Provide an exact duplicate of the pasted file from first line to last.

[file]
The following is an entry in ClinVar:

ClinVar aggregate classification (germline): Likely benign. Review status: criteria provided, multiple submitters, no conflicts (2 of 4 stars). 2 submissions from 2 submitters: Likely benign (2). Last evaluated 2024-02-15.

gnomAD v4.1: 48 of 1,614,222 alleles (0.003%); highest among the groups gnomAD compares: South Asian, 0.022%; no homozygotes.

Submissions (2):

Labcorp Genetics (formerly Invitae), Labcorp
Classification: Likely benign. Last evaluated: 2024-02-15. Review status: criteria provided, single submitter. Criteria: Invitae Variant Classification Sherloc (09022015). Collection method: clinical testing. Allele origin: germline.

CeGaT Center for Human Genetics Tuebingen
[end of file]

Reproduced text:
The following is an entry in ClinVar:

ClinVar aggregate classification (germline): Likely benign. Review status: criteria provided, multiple submitters, no conflicts (2 of 4 stars). 2 submissions from 2 submitters: Likely benign (2). Last evaluated 2024-02-15.

gnomAD v4.1: 48 of 1,614,222 alleles (0.003%); highest among the groups gnomAD compares: South Asian, 0.022%; no homozygotes.

Submissions (2):

Labcorp Genetics (formerly Invitae), Labcorp
Classification: Likely benign. Last evaluated: 2024-02-15. Review status: criteria provided, single submitter. Criteria: Invitae Variant Classification Sherloc (09022015). Collection method: clinical testing. Allele origin: germline.

CeGaT Center for Human Genetics Tuebingen